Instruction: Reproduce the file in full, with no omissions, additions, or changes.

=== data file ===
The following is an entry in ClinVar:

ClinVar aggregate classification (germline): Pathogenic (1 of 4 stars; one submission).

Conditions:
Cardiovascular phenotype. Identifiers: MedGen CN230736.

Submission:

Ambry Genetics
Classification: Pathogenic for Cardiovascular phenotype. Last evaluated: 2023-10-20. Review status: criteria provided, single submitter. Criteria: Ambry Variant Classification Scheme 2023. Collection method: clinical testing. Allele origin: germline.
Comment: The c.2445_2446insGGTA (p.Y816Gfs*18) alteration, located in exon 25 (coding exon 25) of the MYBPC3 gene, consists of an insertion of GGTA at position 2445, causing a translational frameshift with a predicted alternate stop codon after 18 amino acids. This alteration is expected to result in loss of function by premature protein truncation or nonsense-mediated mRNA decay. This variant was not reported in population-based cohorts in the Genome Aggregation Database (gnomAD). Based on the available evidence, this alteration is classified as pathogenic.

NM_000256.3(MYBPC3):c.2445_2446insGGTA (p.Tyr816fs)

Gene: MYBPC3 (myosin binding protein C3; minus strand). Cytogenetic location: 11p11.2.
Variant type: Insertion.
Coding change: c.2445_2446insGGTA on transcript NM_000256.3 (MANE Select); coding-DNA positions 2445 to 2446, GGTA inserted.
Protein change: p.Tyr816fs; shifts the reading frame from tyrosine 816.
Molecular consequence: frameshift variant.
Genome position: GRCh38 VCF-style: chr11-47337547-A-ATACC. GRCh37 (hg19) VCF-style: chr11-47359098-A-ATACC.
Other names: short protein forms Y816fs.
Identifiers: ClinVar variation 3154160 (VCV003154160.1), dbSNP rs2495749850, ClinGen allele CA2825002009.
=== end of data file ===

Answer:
The following is an entry in ClinVar:

ClinVar aggregate classification (germline): Pathogenic (1 of 4 stars; one submission).

Conditions:
Cardiovascular phenotype. Identifiers: MedGen CN230736.

Submission:

Ambry Genetics
Classification: Pathogenic for Cardiovascular phenotype. Last evaluated: 2023-10-20. Review status: criteria provided, single submitter. Criteria: Ambry Variant Classification Scheme 2023. Collection method: clinical testing. Allele origin: germline.
Comment: The c.2445_2446insGGTA (p.Y816Gfs*18) alteration, located in exon 25 (coding exon 25) of the MYBPC3 gene, consists of an insertion of GGTA at position 2445, causing a translational frameshift with a predicted alternate stop codon after 18 amino acids. This alteration is expected to result in loss of function by premature protein truncation or nonsense-mediated mRNA decay. This variant was not reported in population-based cohorts in the Genome Aggregation Database (gnomAD). Based on the available evidence, this alteration is classified as pathogenic.

NM_000256.3(MYBPC3):c.2445_2446insGGTA (p.Tyr816fs)

Gene: MYBPC3 (myosin binding protein C3; minus strand). Cytogenetic location: 11p11.2.
Variant type: Insertion.
Coding change: c.2445_2446insGGTA on transcript NM_000256.3 (MANE Select); coding-DNA positions 2445 to 2446, GGTA inserted.
Protein change: p.Tyr816fs; shifts the reading frame from tyrosine 816.
Molecular consequence: frameshift variant.
Genome position: GRCh38 VCF-style: chr11-47337547-A-ATACC. GRCh37 (hg19) VCF-style: chr11-47359098-A-ATACC.
Other names: short protein forms Y816fs.
Identifiers: ClinVar variation 3154160 (VCV003154160.1), dbSNP rs2495749850, ClinGen allele CA2825002009.